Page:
Rafael Nadal is back to winning ways. Since his quarter-final snatch against Taylor Fritz at Wimbledon on July 6, the Spaniard was weaned from success. A long absence due to the abdominal injury contracted that same day on the London Center court, then an entry defeat for his recovery in Cincinnati six weeks later against Borna Coric. On Tuesday, Nadal’s phenomenal 2022 season therefore regained momentum. Gently, because he was not always amused against the surprising Rinky Hijikata, who only gave up in four sets (4-6, 6-2, 6-3, 6-3) and more than three hours of play.
New York (and probably much of the rest of the world) has discovered a promising player who begs to be seen again. 198th in the world, the 21-year-old Australian was playing his very first Grand Slam match. On the biggest court in the world. Against the most successful player in Grand Slam history. There would have been enough to be paralyzed. But it was quite the opposite. Rinky Hijikata played released from the start of the match. Punch in the exchange, sacred slaps in the forehand, fire rods and an ability to appreciate the moment without getting caught up.
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Result, it was he who signed the first break of the match, on a point which sums up the guy well with a race forward to distill a remarkable counter-amortization. Opposite, Nadal was a little rusty, in quarter tint. Too many faults, especially in return of service, not enough consistency and it is very logical that the world number 3 ended up losing this initial set. It was already a small sensation. But it would not become gigantic. The rest of the debates found a more logical framework, with a Nadal rising in power and a Hijikata ceasing to (over?) play the fire.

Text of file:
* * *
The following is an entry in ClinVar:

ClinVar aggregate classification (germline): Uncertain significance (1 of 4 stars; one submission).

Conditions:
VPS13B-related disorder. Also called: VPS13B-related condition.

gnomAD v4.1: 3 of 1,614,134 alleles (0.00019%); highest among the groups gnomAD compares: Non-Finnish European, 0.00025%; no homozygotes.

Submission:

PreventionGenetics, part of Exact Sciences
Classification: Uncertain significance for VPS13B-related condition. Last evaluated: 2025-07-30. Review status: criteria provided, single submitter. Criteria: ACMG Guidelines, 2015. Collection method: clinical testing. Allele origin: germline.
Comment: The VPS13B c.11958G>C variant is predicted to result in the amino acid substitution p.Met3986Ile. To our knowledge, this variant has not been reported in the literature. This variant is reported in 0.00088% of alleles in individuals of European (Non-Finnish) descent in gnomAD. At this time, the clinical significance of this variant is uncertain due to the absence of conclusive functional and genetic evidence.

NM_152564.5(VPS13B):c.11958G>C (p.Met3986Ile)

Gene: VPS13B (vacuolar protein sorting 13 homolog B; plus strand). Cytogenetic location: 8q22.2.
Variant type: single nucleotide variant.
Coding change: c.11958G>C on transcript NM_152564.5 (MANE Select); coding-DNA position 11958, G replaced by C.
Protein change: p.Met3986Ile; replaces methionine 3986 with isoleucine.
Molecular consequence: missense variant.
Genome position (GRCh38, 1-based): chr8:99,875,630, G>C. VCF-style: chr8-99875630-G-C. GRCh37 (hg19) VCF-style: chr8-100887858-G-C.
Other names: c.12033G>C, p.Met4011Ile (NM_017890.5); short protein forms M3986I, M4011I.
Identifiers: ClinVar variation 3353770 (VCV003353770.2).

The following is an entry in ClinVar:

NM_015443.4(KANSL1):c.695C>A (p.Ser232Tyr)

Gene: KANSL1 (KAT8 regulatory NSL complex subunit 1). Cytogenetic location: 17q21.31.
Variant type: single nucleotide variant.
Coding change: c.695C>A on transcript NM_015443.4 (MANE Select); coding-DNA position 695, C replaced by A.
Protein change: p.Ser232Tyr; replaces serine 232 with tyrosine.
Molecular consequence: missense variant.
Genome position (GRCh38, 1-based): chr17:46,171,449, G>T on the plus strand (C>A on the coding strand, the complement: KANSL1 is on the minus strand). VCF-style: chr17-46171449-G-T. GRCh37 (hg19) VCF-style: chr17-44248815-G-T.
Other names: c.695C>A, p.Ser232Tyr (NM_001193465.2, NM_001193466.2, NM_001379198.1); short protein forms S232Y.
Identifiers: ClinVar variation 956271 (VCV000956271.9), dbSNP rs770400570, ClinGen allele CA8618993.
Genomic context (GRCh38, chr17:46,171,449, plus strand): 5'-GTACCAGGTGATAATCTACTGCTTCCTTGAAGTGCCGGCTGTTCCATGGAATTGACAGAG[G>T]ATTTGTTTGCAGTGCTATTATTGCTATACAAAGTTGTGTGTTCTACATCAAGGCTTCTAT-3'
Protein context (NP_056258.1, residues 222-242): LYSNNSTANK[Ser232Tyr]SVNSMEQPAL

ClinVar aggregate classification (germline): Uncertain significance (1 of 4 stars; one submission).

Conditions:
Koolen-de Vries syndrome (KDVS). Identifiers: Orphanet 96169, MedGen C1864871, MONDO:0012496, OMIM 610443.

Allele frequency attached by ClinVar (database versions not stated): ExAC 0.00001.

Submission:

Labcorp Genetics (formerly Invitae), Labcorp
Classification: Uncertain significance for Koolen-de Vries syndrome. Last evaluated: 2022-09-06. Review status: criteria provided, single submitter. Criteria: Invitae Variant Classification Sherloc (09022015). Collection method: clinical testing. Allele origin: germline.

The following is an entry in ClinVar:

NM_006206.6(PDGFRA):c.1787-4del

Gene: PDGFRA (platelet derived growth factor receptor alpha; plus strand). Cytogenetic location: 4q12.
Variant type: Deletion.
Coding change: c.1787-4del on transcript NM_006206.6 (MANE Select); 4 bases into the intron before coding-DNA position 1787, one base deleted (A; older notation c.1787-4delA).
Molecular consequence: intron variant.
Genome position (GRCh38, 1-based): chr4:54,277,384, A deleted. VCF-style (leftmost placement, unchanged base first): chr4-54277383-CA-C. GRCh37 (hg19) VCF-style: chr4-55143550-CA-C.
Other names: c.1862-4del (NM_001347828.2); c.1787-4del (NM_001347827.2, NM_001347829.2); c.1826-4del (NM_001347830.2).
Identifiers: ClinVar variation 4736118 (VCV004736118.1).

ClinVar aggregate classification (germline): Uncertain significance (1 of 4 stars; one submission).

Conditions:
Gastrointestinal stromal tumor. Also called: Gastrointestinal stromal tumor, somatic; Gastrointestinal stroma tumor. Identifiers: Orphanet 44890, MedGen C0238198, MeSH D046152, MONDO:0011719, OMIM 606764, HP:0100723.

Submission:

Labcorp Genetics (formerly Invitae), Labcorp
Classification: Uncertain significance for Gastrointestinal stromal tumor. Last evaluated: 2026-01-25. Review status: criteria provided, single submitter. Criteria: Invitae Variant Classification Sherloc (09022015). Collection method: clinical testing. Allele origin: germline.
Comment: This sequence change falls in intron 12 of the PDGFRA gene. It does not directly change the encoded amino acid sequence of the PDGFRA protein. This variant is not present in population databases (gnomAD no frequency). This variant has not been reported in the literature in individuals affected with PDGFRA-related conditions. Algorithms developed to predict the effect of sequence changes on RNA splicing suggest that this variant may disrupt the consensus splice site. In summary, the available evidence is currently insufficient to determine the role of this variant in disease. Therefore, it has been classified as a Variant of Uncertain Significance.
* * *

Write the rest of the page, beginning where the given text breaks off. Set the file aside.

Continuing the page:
In each of the next three rounds, the Mallorcan had the good idea to break either from the start, or early enough to find himself in a comfortable situation. But the drought of the score of these three sets testifies in a rather unfair way to the quality of the opposition. Rinky Hijikata stayed until the end in his match, like a very tight end of the fourth set. The last two games have stretched over 20 minutes.
In the first, Nadal, trailing 0-40, saved his serve on the wire. In the second, he had to wait for his fifth match point to finally conclude, with a marvel of long-line passing forehand. A monstrous slap as the perfect final exclamation point. In the end, a qualification without trembling but without having fun either for the quadruple winner of the US Open. And it’s not so bad. Just enough to put him, straight away, in his fortnight.
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